She had always loved working with words but found that dealing with people could be difficult. Khan attended a Speechcraft program, but she hesitated to join a club because of Table Topics. “I was petrified. I didn’t want to make that call [to join].” When she finally did, she not only overcame her fear but later became her District’s champion in the Table Topics Speech Contest. She started the first Arabic club at a public institution in Qatar (Qatar University Toastmasters).


“Toastmasters helped me explain complex legal concepts and ideas to my non-lawyer clients in a way they told me they had not experienced before.”

—Rukhsana Khan, DTM


And she went on to great accomplishments in her profession. Starting in 2011, she was named a leading lawyer in Qatar by the prestigious Chambers and Partners annual global legal rankings. In 2018—the same year she became a Distinguished Toastmaster—she was inducted into the Legal 500 Hall of Fame, the only woman in Qatar to make the list. In 2019, she launched her own international legal consultancy, Westway Law, and in 2022, she won the Entrepreneur of the Year award at LexisNexis Middle East’s Women in Law event in Dubai.

“I believe my communication ability (learned in Toastmasters) is one of the keys to the positive reviews I received from Chambers and The Legal 500,” Khan says, adding that Toastmasters also gave her the confidence to become an entrepreneur.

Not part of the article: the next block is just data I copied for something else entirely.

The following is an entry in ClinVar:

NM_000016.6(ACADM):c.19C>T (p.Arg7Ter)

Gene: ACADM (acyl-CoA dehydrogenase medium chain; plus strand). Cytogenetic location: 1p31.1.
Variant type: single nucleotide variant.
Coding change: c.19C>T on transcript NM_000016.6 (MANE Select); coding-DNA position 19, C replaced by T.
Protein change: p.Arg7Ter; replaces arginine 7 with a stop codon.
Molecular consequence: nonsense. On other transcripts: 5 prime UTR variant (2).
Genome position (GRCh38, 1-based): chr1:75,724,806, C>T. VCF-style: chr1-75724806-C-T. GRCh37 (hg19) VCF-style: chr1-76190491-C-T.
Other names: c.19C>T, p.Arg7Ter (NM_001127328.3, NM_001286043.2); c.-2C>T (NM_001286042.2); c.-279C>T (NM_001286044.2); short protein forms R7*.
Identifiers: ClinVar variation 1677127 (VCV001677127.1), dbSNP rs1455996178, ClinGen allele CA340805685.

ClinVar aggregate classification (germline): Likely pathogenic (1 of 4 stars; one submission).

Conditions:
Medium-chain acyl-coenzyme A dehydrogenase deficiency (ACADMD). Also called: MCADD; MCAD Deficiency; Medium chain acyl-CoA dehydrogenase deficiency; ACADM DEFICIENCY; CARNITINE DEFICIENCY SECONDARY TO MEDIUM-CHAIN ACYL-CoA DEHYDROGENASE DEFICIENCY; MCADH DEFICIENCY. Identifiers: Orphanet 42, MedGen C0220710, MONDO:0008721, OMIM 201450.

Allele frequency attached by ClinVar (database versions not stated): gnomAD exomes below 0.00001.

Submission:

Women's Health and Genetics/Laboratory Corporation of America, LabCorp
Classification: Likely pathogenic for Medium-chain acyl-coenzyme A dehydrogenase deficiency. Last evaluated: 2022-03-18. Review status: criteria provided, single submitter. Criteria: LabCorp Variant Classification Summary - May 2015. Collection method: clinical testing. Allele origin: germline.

Steve Replin

Club: Professional Presenters Toastmasters (Denver, Colorado)

Areas of specialization: business, entertainment, and intellectual property law

Toastmasters has helped Steve Replin improve his skills in presenting to groups and in one-to-one interactions, not just as an attorney but also in working with entrepreneurs and in leadership roles for nonprofits like the American Heart Association.

He says Toastmasters training has helped him reduce, if not eliminate, his nervousness when speaking in front of people. Replin joined the Professional Presenters club in 2018, after a friend had invited him to visit a Toastmasters club. He later served as Vice President Education, Vice President Public Relations, and Vice President Membership.

Replin has presented some legal topics at his club, but it’s the act of presenting, not the topic, that has made the difference for him.

“Toastmasters has given me the ability to communicate with my clients better [because of] knowing a bit about what it takes to have people relate to you faster, better, more personally,” he says. “Instead of just launching into a talk about Einstein’s theory, you tell them a joke first or find out something about them or throw in something like a story that’s relevant—or even a story that’s not relevant.

“I do a whole bunch of other things that are not related to my law practice,” he adds. “I just need to be competent in so many areas of my life, [whether] in front of one person or 500 people.”